intake. The finding suggests that stress did not affect food intake in these subjects, rather it impacted the utilization of calories and nutrients from the foods consumed to support pregnancy.
Based on the published regression models, either crude or adjusted, there does not appear to be a robust association between the appraisals of stress, sufficiency of coping resources, and adequacy of GWG. However, when evaluating the risk ratio differences observed between women who gained either inadequate or excessive weight, the committee found that the women who gained inadequate weight tended to have a stronger, albeit modest, link to perceived stress. Brawarsky et al. (2005) found a similar pattern: women who reported high stress during pregnancy tended to gain weight below amounts recommended. Likewise, Orr et al. (1996) reported higher stress in relation to insufficient GWG.
Evidence for a role of social support as a determinant of GWG is mixed and inconclusive. In a prospective study of 806 low-income, non-obese pregnant women, Hickey et al. (1995) found that the levels of social support did not predict low GWG for either black or white women. Casanueva et al. (1994) reported on the impact of psychological support, given to a group of adolescents during pregnancy, on GWG and found that adolescents who received additional psychological support by a psychotherapy team gained, on average, 2.8 kg more than adolescents who did not receive support. More recently, Olson and Strawderman (2003) found the effect of social support on GWG varied significantly by BMI group. Underweight, normal weight, and obese women who had low social support gained significantly more weight gain than their counterparts with average or high social support. However, obese women who had low social support gained significantly less weight relative to obese women with average or high social support.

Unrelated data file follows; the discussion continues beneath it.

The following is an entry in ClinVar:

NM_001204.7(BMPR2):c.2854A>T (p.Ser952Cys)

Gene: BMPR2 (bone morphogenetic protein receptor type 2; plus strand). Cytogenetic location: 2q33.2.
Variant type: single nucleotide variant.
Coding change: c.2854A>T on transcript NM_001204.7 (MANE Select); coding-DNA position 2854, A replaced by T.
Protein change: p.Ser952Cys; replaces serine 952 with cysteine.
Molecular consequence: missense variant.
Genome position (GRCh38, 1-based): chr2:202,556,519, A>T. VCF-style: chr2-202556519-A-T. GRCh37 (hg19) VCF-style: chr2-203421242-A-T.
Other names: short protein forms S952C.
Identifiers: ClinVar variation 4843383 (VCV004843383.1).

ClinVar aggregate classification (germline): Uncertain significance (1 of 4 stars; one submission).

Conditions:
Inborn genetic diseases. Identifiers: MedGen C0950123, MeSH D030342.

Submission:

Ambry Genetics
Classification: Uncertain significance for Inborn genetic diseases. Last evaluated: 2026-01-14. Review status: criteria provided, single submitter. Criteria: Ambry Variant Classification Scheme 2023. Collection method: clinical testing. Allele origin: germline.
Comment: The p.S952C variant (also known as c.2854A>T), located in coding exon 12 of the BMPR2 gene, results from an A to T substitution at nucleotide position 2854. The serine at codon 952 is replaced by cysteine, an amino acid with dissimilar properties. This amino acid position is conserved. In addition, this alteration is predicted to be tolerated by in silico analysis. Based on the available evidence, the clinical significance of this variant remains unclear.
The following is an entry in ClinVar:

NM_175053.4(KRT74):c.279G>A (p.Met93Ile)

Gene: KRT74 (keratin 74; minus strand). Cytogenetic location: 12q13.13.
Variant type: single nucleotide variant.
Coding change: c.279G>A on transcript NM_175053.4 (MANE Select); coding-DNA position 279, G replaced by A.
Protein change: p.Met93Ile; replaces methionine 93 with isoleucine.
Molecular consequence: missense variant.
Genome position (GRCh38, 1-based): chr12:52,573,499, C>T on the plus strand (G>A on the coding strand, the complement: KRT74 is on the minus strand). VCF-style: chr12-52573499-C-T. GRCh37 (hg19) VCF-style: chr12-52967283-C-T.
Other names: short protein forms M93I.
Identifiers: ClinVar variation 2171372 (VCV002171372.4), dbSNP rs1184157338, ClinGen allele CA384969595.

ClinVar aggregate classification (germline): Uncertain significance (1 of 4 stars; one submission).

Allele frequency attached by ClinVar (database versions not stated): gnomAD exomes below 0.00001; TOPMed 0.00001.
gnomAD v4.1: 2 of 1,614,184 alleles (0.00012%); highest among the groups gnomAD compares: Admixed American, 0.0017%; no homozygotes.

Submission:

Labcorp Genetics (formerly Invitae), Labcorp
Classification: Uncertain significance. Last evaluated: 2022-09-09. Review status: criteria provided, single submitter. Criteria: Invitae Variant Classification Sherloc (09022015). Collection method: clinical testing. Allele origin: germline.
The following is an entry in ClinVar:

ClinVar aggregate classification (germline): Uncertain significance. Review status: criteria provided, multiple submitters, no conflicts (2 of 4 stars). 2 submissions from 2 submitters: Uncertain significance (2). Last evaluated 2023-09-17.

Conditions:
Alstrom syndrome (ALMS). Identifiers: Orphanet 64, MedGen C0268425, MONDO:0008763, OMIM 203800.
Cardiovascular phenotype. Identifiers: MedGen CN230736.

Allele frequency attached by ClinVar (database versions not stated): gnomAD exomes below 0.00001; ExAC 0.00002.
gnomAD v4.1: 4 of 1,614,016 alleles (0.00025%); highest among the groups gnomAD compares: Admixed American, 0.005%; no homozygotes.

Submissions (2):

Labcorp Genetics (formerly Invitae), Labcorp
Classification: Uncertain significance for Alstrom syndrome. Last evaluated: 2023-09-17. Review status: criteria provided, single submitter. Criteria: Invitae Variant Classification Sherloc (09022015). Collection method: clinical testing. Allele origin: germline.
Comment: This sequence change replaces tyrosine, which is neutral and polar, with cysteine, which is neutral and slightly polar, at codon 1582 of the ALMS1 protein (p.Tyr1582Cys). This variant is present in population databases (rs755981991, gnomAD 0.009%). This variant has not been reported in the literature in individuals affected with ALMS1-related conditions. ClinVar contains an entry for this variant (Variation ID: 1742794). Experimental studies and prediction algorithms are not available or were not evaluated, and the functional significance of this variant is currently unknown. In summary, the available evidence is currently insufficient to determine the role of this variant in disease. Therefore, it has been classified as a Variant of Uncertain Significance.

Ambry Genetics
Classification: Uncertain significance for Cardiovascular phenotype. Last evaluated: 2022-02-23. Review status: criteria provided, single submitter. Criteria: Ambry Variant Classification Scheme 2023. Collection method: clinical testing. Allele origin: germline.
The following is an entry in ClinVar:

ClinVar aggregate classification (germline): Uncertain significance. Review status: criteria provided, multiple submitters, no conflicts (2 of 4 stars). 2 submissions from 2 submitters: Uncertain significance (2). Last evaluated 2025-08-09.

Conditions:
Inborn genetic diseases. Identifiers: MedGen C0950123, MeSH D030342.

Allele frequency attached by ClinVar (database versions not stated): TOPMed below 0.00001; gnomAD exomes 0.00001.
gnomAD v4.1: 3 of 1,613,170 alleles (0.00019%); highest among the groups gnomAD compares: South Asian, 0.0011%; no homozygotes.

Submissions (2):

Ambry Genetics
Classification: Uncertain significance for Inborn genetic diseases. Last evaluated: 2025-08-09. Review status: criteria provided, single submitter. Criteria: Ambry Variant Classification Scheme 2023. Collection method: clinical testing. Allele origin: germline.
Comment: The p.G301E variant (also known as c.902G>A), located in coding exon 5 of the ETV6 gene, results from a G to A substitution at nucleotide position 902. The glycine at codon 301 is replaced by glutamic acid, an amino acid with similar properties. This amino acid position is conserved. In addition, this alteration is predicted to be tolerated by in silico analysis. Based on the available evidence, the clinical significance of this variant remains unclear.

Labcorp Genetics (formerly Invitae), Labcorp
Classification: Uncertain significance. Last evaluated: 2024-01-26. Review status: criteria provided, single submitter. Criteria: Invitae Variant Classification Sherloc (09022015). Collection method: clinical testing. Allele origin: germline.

Several studies have examined the relationship between maternal attitude toward weight gain during pregnancy and actual GWG. Palmer et al. (1985) developed an 18-item scale measuring pregnant women’s attitude toward their own weight gain and found among 29 white, middle-class women that positive attitude was significantly associated with higher actual weight gain. Stevens-Simon et al. (1993) conducted a study of 99 pregnant adolescents and found that weight gain was significantly related to 4 of 18 scale items but not the total attitude scale score. However, Copper et al. (1995) studied 1,000 black and white low-income women and found that